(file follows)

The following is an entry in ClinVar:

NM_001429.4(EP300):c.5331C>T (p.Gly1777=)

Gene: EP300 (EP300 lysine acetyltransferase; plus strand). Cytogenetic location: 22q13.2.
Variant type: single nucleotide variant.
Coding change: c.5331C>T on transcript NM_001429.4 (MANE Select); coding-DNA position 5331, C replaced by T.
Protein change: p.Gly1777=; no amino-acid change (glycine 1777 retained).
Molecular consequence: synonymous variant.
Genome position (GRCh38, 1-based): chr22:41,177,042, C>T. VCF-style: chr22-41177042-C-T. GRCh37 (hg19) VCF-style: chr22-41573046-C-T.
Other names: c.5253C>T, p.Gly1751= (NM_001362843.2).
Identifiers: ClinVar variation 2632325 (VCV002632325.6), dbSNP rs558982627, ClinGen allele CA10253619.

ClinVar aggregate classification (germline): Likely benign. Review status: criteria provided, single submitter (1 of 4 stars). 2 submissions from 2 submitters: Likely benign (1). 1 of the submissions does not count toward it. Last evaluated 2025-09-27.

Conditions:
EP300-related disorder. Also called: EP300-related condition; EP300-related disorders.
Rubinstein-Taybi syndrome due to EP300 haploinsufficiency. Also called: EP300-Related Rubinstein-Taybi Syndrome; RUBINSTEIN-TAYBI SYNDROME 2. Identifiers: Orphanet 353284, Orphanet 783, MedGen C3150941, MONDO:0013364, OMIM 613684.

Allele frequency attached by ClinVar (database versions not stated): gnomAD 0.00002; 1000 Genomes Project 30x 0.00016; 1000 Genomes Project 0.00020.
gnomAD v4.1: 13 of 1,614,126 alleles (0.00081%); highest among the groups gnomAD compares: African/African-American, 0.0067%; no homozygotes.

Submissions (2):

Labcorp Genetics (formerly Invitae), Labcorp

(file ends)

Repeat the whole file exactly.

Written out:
The following is an entry in ClinVar:

NM_001429.4(EP300):c.5331C>T (p.Gly1777=)

Gene: EP300 (EP300 lysine acetyltransferase; plus strand). Cytogenetic location: 22q13.2.
Variant type: single nucleotide variant.
Coding change: c.5331C>T on transcript NM_001429.4 (MANE Select); coding-DNA position 5331, C replaced by T.
Protein change: p.Gly1777=; no amino-acid change (glycine 1777 retained).
Molecular consequence: synonymous variant.
Genome position (GRCh38, 1-based): chr22:41,177,042, C>T. VCF-style: chr22-41177042-C-T. GRCh37 (hg19) VCF-style: chr22-41573046-C-T.
Other names: c.5253C>T, p.Gly1751= (NM_001362843.2).
Identifiers: ClinVar variation 2632325 (VCV002632325.6), dbSNP rs558982627, ClinGen allele CA10253619.

ClinVar aggregate classification (germline): Likely benign. Review status: criteria provided, single submitter (1 of 4 stars). 2 submissions from 2 submitters: Likely benign (1). 1 of the submissions does not count toward it. Last evaluated 2025-09-27.

Conditions:
EP300-related disorder. Also called: EP300-related condition; EP300-related disorders.
Rubinstein-Taybi syndrome due to EP300 haploinsufficiency. Also called: EP300-Related Rubinstein-Taybi Syndrome; RUBINSTEIN-TAYBI SYNDROME 2. Identifiers: Orphanet 353284, Orphanet 783, MedGen C3150941, MONDO:0013364, OMIM 613684.

Allele frequency attached by ClinVar (database versions not stated): gnomAD 0.00002; 1000 Genomes Project 30x 0.00016; 1000 Genomes Project 0.00020.
gnomAD v4.1: 13 of 1,614,126 alleles (0.00081%); highest among the groups gnomAD compares: African/African-American, 0.0067%; no homozygotes.

Submissions (2):

Labcorp Genetics (formerly Invitae), Labcorp